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Fidelity, Part 1

Meet up with classmates in Taiwan in 2010. I'm the one with sunglasses on my head!
Since graduation, many of my classmates from Fu-Jen Catholic University have kept in close touch over these years. One of the classmates is Melissa*.

Melissa was an outgoing girl with great leadership skills. She was charming, intelligent, and the daughter of a doctor. With such advantages and based on the law of attraction, she naturally hung out with the popular group of glamorous girls who also shared upper-class characteristics. To say that during our college career, Melissa and I never once spoke to each other sums it up––I was a loser.

Being the first one in class to immigrate to the United States, I missed out all of the weekend get-together's and class reunions. My classmates were kind enough to fill me in with event photos so that even though I wasn't physically present, I could still share the joy of visiting with old friends.

Four years ago, I got a message from Melissa on Facebook telling me that she was on a business trip to Virginia and thought she'd say hi. With the brief message, she left the phone number to her hotel room.

What do you do when an old classmate, whom you'd never once spoken with, left you such message? I didn't want to be rude, so I picked up the phone and called to talk to Melissa for the first time––17 years after I'd heard her self-introduction at the freshman orientation.

Melissa was a successful business woman who co-owned an interior decor supply company with her husband. They had a factory in China, and exported finished products solely to American consumers. "You Americans are our clothes-food-parents," Melissa said (as in our purchasing powers keep those Chinese suppliers in business––fattening their bellies and clothing them in designers outfits). I laughed at the irony of seeing panhandlers every day in the street corners of my city.

The conversation mostly centered on her glorious life as a highly accomplished career woman in the competitive world of international trade. Melissa was extremely proud of her achievements and so was I. I was honored to be associated with a head-honcho like Melissa––after all, the social status of a loser hasn't really changed that much for me since school days.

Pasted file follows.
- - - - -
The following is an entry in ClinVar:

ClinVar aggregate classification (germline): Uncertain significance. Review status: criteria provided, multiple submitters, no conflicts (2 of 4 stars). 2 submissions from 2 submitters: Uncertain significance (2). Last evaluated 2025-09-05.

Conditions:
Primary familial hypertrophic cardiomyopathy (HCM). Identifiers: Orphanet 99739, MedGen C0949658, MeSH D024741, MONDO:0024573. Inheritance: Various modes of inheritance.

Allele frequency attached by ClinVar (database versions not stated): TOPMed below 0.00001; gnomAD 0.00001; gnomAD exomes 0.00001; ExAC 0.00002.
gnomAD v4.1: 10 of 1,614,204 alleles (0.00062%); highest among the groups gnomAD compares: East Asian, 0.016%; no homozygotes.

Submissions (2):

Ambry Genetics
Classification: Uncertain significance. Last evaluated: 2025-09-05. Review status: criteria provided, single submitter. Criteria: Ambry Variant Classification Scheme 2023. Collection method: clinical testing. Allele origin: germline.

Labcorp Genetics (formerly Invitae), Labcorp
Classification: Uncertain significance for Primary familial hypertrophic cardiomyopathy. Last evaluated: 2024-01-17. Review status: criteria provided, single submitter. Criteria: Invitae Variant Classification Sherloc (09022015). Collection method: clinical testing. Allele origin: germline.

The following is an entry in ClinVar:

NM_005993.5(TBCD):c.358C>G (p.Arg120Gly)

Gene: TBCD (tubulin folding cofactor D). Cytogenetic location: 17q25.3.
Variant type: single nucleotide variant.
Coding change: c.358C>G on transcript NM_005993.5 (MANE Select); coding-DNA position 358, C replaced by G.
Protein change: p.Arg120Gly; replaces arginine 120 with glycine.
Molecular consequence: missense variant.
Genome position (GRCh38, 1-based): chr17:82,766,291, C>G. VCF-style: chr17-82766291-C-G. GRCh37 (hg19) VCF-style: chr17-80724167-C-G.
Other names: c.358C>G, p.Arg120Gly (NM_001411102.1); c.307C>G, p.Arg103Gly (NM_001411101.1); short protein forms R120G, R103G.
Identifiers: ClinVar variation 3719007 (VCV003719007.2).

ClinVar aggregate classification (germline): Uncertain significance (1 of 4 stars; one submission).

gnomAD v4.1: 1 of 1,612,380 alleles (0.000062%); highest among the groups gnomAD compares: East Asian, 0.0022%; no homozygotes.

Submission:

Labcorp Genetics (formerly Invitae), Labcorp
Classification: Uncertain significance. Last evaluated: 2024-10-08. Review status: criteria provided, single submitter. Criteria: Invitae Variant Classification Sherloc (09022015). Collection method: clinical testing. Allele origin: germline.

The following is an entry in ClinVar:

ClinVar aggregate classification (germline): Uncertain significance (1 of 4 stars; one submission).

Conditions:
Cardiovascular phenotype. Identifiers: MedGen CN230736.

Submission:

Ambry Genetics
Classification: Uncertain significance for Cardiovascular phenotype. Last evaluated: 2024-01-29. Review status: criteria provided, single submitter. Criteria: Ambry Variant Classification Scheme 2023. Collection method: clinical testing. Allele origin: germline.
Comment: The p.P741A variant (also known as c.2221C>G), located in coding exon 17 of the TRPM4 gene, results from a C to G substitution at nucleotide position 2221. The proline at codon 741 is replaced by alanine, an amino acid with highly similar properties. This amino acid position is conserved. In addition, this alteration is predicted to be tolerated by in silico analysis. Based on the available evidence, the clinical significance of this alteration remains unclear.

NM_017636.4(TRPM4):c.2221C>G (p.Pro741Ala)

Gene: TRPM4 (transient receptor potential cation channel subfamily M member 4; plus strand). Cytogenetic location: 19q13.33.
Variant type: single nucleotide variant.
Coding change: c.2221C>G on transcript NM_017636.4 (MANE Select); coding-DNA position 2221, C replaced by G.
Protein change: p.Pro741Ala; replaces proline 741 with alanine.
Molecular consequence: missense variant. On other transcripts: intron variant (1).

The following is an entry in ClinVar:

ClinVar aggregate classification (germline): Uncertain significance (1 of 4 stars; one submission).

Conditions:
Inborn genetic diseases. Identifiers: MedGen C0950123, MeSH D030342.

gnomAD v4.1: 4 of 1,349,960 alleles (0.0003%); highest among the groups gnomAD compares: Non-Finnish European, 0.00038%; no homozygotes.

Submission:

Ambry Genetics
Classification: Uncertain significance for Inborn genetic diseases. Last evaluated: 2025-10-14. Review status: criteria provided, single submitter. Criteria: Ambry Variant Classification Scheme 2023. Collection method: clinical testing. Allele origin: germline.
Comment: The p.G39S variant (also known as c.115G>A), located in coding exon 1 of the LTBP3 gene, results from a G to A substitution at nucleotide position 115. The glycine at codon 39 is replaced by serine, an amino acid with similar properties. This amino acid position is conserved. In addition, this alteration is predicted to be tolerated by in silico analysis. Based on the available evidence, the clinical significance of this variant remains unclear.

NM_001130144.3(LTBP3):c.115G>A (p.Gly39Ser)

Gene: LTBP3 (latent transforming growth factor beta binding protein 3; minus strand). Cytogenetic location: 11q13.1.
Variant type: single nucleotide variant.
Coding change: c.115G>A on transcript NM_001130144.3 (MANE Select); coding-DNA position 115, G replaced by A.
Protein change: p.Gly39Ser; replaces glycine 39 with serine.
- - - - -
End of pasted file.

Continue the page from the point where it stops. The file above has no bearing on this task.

Melissa and her husband had a baby girl who was raised by Melissa's mother in Taipei, while the couple lived in Hong Kong. "We're so busy, we don't have time for her," she explained. "At least she's not growing up with a stranger." I didn't know how to respond to that, so I said nothing. I wondered how Melissa did it––to see her child, she needed a passport and a plane ticket. I just couldn't fathom that kind of lifestyle.

The conversation concluded in the agreement that she'd stop by Utah for a visit next time she came to the U.S....I never really thought she meant it.

A year after the phone call, Melissa visited me in Utah. I was intimidated because I felt extremely inferior in her presence. This also happened to be the time when my family was in the process of selling our house: We packed up boxes of stuff to take to the storage; we painted the walls; we had a house full of mess. Melissa was the kind of woman who stayed at five-star hotels when she traveled, and now I was providing her a thrift-store-bought twin bed with a cardboard box as a nightstand in an absolutely empty room (with a half-finished paint job on the walls).

Fortunately, Melissa was forgiving.

During the week of Melissa's stay, I slowly crawled out of my loser status––not because I was now a closer friend with a popular girl, but because I realized that she wasn't really as untouchable as I'd always thought she was. In other words, she wasn't the type of person whom I'd virtually place on a pedestal now––I've met other really amazing people since college.

Interesting how an attitude change made such a difference.

*Name has been changed for privacy. 

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Allison is a mother to three boys. She's currently working on her memoir. You can find her at: Allison Merrill

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